Structure and non-essential function of glycerol kinase in Plasmodium falciparum blood stages


Schnick, C; Polley, SD; Fivelman, QL; Ranford-Cartwright, LC; Wilkinson, SR; Brannigan, JA; Wilkinson, AJ; Baker, DA; (2009) Structure and non-essential function of glycerol kinase in Plasmodium falciparum blood stages. Molecular microbiology, 71 (2). pp. 533-545. ISSN 0950-382X DOI: https://doi.org/10.1111/j.1365-2958.2008.06544.x

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Abstract

Malaria pathology is caused by multiplication of asexual parasites within erythrocytes, whereas mosquito transmission of malaria is mediated by sexual precursor cells (gametocytes). Microarray analysis identified glycerol kinase (GK) as the second most highly upregulated gene in Plasmodium falciparum gametocytes with no expression detectable in asexual blood stage parasites. Phosphorylation of glycerol by GK is the rate-limiting step in glycerol utilization. Deletion of this gene from P. falciparum had no effect on asexual parasite growth, but surprisingly also had no effect on gametocyte development or exflagellation, suggesting that these life cycle stages do not utilize host-derived glycerol as a carbon source. Kinetic studies of purified PfGK showed that the enzyme is not regulated by fructose 1,6 bisphosphate. The high-resolution crystal structure of P. falciparum GK, the first of a eukaryotic GK, reveals two domains embracing a capacious ligand-binding groove. In the complexes of PfGK with glycerol and ADP, we observed closed and open forms of the active site respectively. The 27 degrees domain opening is larger than in orthologous systems and exposes an extensive surface with potential for exploitation in selective inhibitor design should the enzyme prove to be essential in vivo either in the human or in the mosquito.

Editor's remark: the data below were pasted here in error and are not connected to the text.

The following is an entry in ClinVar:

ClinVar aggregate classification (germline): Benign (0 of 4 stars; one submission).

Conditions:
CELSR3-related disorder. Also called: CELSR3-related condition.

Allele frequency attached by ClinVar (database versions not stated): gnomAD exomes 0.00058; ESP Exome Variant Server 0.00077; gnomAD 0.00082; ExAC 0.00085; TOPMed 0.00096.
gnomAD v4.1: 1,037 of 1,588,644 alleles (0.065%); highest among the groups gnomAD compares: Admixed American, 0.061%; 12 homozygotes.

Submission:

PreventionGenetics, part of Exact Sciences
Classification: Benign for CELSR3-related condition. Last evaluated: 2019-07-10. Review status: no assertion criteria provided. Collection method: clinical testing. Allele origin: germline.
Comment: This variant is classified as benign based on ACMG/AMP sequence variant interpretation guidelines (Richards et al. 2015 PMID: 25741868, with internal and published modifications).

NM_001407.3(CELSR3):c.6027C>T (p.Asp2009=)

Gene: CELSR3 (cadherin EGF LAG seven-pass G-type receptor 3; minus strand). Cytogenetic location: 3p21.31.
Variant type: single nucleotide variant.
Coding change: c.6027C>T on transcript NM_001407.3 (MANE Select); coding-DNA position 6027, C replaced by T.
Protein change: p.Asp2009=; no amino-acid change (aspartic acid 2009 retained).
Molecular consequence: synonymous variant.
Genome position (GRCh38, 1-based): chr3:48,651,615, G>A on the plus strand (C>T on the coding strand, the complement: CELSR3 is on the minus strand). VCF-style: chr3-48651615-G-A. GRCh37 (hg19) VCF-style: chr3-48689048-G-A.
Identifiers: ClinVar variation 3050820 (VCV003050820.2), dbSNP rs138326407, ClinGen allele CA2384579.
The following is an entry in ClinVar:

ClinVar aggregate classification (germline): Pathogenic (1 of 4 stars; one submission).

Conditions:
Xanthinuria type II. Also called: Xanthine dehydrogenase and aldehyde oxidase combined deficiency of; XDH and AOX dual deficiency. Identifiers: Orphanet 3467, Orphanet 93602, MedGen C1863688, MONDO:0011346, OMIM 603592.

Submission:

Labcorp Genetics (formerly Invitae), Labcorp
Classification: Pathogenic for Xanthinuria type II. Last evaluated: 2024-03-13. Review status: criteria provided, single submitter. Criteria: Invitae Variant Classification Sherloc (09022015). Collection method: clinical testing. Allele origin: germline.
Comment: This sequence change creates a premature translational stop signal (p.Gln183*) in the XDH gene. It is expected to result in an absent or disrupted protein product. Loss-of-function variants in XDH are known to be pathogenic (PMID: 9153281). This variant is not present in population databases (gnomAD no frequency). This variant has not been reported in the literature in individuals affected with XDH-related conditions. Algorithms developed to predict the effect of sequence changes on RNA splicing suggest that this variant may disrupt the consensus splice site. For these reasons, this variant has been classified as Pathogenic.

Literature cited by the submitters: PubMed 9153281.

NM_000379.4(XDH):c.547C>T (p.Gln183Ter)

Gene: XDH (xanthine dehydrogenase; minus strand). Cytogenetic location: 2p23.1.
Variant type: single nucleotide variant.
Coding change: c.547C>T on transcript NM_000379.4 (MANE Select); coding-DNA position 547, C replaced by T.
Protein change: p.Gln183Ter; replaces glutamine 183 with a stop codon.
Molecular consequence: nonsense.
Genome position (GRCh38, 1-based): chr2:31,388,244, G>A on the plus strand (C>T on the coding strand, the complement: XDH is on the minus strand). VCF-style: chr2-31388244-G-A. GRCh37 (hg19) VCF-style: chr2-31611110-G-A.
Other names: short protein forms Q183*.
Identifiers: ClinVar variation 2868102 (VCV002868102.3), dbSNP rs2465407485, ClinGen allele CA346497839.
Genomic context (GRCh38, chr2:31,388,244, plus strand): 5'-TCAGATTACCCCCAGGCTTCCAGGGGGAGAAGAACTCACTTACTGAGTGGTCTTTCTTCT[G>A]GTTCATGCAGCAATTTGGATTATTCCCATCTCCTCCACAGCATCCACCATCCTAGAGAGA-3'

Item Type: Article
Faculty and Department: Faculty of Infectious and Tropical Diseases > Dept of Pathogen Molecular Biology
Research Centre: Malaria Centre
PubMed ID: 19040641
Web of Science ID: 262304400019
URI: http://researchonline.lshtm.ac.uk/id/eprint/5807

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